Friday, February 13, 2009
Posted by Janice, Editor-in-Chief
Letterpress fans, it is our last day of Letterpress Goodness! Awwwwww....
Today's spotlight in on Letterpress Light, run by the ingenious Heather Noss. Here is her lovely interview and wonderful pictures of her fab work. Enjoy and you can contact Heather via the link above.
What is the name of your business? How long have you been in business?
My business is called Letterpress Light. I have been in business for 4 months selling on Etsy. I use a process that reproduces the wonderful recessed texture of letterpress printing, but I don't use a letterpress printing press (hence the name Letterpress "Light"). I do make my own photopolymer plates from my original designs, but press them un-inked over prints produced by regular flat printing. The greatest advantage of this method is that there is no difference for me time-wise as far as the number of colors that can be used in a design.
What is your name, title, and role in the business?
Heather Noss, Owner & Artist. I am a one-person business, so I do everything!
What made you want to start your own business, if applicable?
I was in the Foreign Service for seven years, which I loved for the years I did it, but came to realize that moving so much and working for a large bureaucracy was not for me anymore. I also couldn't deny my creative side! I love having my own business because I am building something new, while providing a creative product that I hope makes people happy. I am a self-taught designer, so it's also been a joy to expand those skills and see the positive reaction to what I am producing in my clients.
What paper products do you offer? What is your price range?
I produce cards, wedding invitations and other wedding stationery, party invitations, baby announcements, and thank you cards. Prices for wedding sets start at $4.50 per set, which includes invitation/envelope and RSVP card/envelope, both with return address printed.
What is your typical work day like?
I'm still working out my typical work day, but generally I get up around 9 am and start work right away. Since my business is all online, I check emails and respond to inquiries while I am eating breakfast (I know probably not a good habit!). I spend part of my morning taking care of any business housekeeping that I need to do, and then work on orders until mid-afternoon. At that point I've been trying to keep my new year's resolution of going to the gym! After I get back, I work for a few more hours, perhaps making plates or doing more online correspondence. I usually call it a night by 9 pm.
Do you do custom work? Tell me a little about your custom design process? How long do custom orders usually take to complete?
All of the designs on my website can be made done in any color and font combination. I also do custom designs, which involves getting an idea from the client about the look and feel they are going for, and if they already have specific ideas about what they would like the design to contain. For a truly new design, clients should allow at least three weeks for the design process, and after that my usual timeframe for printing an order (anywhere from 2-5 weeks depending on quantities needed and other factors).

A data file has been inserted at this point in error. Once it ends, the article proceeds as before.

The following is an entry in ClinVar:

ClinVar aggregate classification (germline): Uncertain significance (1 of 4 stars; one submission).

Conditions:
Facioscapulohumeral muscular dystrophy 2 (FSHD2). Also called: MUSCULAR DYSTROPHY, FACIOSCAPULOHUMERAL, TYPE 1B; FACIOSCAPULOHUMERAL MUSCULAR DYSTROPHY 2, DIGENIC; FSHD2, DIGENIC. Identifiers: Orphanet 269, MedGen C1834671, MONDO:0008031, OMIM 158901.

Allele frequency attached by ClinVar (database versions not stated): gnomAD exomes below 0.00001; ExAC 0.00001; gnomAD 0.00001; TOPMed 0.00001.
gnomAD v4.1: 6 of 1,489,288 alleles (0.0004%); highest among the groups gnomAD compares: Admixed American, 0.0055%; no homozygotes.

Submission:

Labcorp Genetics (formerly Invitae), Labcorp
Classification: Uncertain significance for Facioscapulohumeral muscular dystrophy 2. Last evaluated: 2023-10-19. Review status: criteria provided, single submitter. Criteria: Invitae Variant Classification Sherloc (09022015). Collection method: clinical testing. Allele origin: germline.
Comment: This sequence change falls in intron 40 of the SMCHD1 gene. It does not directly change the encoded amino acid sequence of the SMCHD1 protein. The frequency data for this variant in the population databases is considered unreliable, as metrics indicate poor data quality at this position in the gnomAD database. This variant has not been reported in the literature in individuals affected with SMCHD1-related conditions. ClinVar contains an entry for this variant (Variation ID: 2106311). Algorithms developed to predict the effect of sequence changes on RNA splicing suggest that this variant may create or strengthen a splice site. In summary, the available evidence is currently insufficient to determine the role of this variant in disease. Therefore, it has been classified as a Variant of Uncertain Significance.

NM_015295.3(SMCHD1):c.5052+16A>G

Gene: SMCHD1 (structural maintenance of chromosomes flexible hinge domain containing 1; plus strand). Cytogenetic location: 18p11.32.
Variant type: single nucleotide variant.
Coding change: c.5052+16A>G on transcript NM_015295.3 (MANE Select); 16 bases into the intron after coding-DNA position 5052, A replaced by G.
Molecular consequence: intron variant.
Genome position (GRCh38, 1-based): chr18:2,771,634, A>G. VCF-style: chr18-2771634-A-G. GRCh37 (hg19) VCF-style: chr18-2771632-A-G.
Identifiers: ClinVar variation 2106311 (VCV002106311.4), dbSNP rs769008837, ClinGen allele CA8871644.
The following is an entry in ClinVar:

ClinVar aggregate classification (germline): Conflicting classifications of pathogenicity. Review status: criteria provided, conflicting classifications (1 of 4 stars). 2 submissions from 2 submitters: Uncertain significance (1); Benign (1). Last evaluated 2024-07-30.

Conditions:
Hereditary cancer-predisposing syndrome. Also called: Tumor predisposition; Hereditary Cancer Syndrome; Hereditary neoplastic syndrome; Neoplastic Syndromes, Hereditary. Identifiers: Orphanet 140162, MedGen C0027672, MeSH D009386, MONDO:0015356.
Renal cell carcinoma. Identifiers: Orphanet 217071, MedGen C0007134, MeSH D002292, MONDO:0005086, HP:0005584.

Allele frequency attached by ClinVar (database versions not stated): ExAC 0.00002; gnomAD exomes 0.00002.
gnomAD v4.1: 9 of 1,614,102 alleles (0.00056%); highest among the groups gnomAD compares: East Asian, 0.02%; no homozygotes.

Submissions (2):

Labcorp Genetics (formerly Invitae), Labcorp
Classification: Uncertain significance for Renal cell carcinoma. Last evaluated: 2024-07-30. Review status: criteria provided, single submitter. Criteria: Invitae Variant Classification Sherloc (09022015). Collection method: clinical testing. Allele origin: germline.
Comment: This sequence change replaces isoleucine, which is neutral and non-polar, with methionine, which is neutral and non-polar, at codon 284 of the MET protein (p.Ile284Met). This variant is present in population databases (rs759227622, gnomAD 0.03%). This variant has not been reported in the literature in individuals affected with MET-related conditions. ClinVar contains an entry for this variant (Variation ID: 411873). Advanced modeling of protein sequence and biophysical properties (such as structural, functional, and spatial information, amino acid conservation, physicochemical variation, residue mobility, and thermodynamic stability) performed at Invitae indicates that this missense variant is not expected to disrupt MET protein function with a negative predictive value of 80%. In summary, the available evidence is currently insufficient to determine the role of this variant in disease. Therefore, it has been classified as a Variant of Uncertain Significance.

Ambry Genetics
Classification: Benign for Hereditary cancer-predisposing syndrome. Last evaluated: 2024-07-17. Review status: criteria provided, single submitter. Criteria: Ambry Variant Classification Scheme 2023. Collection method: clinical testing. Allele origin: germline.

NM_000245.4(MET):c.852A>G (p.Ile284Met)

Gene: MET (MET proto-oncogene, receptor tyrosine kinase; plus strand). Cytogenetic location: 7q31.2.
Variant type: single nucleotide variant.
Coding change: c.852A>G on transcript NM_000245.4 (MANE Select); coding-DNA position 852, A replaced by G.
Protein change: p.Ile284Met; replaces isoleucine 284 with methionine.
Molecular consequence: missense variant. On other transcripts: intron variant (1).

What advice would you give to brides who want letterpressed invitations?
I am not a regular letterpress printer, but from what I have observed of other shops, I think it really pays to shop around. Like any business, letterpress printers will vary in terms of their business costs and their skill level, resulting in differences in price and quality. I would find a printer who is going to work with you on an individual basis to give you what you want. Speaking for myself, I am always ready to work with a client's budget, and can offer mixed sets, such as a set of pressed invitations but with just flat-printed (non-pressed) RSVP cards for a lower price.
What makes products created by letterpress so special?
For me, it's all about texture! That's what motivated me to create a process that reproduces the texture – there's just something about that depth that letterpress pieces have. For wedding pieces in particular, you know that the invitations people receive are not something they are just going to throw away.
If you could design wedding invitations for anyone in the world, who would it be?
Oprah! But unfortunately, it doesn't look like she's marriage-minded!
Where do you go for inspiration?
I get the best inspiration from my clients. I love how collaborative the process is, and I like having someone in mind when I'm designing. My most popular wedding design was the result of working on the design with a client, so I know that for me it's the best method to come up with new ideas!
What trends do you see emerging in letterpress/invitation design in 2009?
Letterpress "Light" of course!
What is your favorite typeface and pantone color?
I really like Windsong for people's names, and as far as pantone color, I am crazy for any shade of purple – lately I've had to force myself to produce samples for my site in something other than purple!